CALIOPE mini and gamification.
The Raspberry Pi and the Arduino can be used as “toys” for students of information systems in order to gain initial access to programming or, in the higher semesters, an introduction to topics such as the Internet of Things (IoT), smart home and smart factory , Even lower-threshold could succeed with the CALLIOPE mini, which manages for the first experiments without additional materials. The CALLIOPE mini was developed for third grade primary classes and is a bit playful. After all, he can be used as a “voltage estimator”. First, it describes how the CALLIOPE mini fits into gamification concepts. Then the concrete structure will be described. A youtube video shows the “CALLIOPE in action”:
CALLIOPE mini is a gadget for the player types “Explorer” and “Socializer”.
The CALLIOPE mini has sensors and an LED matrix on board, which can be put into operation very easily and quickly. This invites to experiment and “explore”, the player type “Explorer” should thereby be addressed (Bartle 1996). In the coming semesters, the CALLIOPE mini will be used as an alternative to or in combination with Raspberry Pi and Arduino in small group projects (university teaching). The last few semesters showed that especially in the “gadget-oriented” projects, an intensive project team structure quickly became established. With the CALLIOPE mini, which has a much more emotional appeal than an Arduino and also appeals to students with a lower technical performance expectancy, the type of player “Socializer” should be addressed.
CALLIOPE mini complements the didactic-methodical tool case.
The playful handling of programming should increase the time-on task (Anderson). The quick success with the CALLIOPE mini should also increase the motivation to deal with programming (Deci & Ryan 2000, Brell 2017).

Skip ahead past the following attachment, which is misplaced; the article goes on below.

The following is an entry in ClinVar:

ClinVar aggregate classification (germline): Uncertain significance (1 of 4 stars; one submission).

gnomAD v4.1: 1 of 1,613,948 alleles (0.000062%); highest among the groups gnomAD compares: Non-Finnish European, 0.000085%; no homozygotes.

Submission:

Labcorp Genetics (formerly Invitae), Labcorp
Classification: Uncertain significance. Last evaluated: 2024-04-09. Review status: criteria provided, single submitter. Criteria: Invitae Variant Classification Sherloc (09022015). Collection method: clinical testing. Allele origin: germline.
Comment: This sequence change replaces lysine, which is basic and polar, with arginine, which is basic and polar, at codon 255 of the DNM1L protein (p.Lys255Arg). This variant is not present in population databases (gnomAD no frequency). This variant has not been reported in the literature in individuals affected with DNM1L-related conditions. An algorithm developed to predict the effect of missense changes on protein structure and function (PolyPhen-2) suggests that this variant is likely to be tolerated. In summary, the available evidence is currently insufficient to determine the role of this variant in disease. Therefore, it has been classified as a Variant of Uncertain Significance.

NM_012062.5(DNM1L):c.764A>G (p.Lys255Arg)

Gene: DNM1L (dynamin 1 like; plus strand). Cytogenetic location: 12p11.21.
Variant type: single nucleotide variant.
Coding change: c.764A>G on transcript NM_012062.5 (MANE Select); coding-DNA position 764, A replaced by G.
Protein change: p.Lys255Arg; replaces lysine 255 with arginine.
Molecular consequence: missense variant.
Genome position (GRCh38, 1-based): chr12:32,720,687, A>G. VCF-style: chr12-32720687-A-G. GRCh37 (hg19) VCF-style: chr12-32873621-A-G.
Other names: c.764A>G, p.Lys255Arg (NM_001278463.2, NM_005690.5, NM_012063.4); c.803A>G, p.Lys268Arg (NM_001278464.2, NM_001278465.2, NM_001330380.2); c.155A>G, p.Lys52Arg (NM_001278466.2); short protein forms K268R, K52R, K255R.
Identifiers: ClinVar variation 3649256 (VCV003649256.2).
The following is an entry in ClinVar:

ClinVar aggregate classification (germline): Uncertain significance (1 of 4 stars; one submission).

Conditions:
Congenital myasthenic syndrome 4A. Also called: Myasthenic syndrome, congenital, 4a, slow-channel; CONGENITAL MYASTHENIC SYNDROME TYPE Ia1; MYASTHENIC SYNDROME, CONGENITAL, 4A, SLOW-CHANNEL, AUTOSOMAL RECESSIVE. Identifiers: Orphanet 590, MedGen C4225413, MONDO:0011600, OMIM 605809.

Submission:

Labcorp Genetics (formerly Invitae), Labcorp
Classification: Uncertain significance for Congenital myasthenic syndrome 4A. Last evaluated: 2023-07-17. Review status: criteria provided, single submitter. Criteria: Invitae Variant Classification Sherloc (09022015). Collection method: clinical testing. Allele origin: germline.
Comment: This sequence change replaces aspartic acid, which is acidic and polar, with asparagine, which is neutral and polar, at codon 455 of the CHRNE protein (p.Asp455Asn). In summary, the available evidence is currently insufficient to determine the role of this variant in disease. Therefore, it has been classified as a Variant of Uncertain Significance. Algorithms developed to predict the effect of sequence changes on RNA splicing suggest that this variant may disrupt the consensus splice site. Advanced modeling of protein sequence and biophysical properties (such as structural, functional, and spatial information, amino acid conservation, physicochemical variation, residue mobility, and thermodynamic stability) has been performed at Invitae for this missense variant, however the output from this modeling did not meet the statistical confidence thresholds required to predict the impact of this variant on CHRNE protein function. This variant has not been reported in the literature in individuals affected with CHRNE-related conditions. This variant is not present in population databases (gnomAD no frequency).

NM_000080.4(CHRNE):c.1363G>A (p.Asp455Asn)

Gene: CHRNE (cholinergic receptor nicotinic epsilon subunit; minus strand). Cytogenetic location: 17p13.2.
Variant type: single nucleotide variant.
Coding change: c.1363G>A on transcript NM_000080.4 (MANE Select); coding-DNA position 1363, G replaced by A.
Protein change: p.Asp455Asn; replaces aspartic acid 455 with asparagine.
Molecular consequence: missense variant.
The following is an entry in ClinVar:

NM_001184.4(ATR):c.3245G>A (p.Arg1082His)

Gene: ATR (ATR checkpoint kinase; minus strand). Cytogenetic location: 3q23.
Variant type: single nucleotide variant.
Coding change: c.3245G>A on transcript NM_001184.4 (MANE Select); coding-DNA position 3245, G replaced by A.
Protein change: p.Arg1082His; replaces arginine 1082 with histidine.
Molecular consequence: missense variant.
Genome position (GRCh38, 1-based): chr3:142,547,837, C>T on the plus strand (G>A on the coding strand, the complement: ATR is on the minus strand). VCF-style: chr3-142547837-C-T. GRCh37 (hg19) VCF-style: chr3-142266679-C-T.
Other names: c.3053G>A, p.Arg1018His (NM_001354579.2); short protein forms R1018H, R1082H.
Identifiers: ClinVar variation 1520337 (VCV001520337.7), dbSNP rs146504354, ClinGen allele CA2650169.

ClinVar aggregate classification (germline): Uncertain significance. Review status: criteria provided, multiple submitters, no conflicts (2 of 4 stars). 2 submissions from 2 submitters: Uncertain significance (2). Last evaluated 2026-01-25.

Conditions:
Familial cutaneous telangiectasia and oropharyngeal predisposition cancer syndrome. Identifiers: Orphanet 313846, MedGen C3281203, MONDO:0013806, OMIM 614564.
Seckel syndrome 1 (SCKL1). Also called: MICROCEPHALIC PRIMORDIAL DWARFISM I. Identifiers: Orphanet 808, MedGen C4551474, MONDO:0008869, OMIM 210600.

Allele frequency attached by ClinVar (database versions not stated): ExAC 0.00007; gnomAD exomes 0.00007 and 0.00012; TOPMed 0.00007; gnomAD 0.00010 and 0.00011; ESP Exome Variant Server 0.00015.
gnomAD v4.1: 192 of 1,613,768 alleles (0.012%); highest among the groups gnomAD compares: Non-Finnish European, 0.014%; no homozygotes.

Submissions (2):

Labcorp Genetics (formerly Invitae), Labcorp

How does it work?
The CALLIOPE mini has five large, easily accessible contacts, two of which can be used as analogue inputs. Likewise, the CALLIOPE mini provides a voltage of about 3.2 volts via the contacts. From this, a potentiometer can be used to obtain a voltage that can be set between 0 Volt and 3.2 Volt, which in turn serves as a signal to be measured for the analog input (Figure 1). This is sufficient for a first experiment, many applications can be deduced in which the potentiometer is replaced by e.g. a LDR with fixed resistor combination or a strain gauge is replaced. The voltage measured with the analog input is visualized via the built-in LED matrix. For this purpose, the first two rows are used, the more LED lights, the higher the measured voltage.
Figure 1: The experimental setup.
The CALLIOPE mini can be programmed with three different programming languages via an online editor via calliope.cc. The finished program code is simply downloaded and copied to the CALLIOPE mini connected via USB. This is where the graphical programming environment comes in. Figure 2 shows the source code generated with it.
Figure 2: The source code of the program.
The program is very simple. In an infinite loop, a voltage value of P1 is first read and stored in a variable analog value. analogValue is divided by 101, since P1 provides values from 0 to 1024 corresponding to 0 volts to 3.2 volts and only values from 0 to 10 are needed for the display.
The next block switches the LED in the first two rows of the 5×5 matrix. The higher the voltage, the more LEDs are switched on. The LED corresponding to the run variable index is switched on if the analog value is greater and off if the analog value of index is exceeded.
Internetseite zum CALLIOPE mini: https://calliope.cc/, zuletzt abgerufen am 15.12.2017
Anderson, Lorin W. (1986): Instruction and Time-on-Task: a Review. In: Time and School Learning: Theory, Research and Practice. Croom Helm, Beckenham, ISBN 978-0-709-90518-9, S. 143−166.
Brell, Claus (2017) Gamification. In das wirtschaftsstudium WISU 11/17, Düsseldorf. p.1263-1269, 1283-1284
Deci, Edward. L. & Ryan, Richard. M. (2000): The „What“ and „Why“ of Goal Pursuits: Human Needs and the Self-Determination of Behavior. In: Psychological Inquiry 11(4), 227–268.
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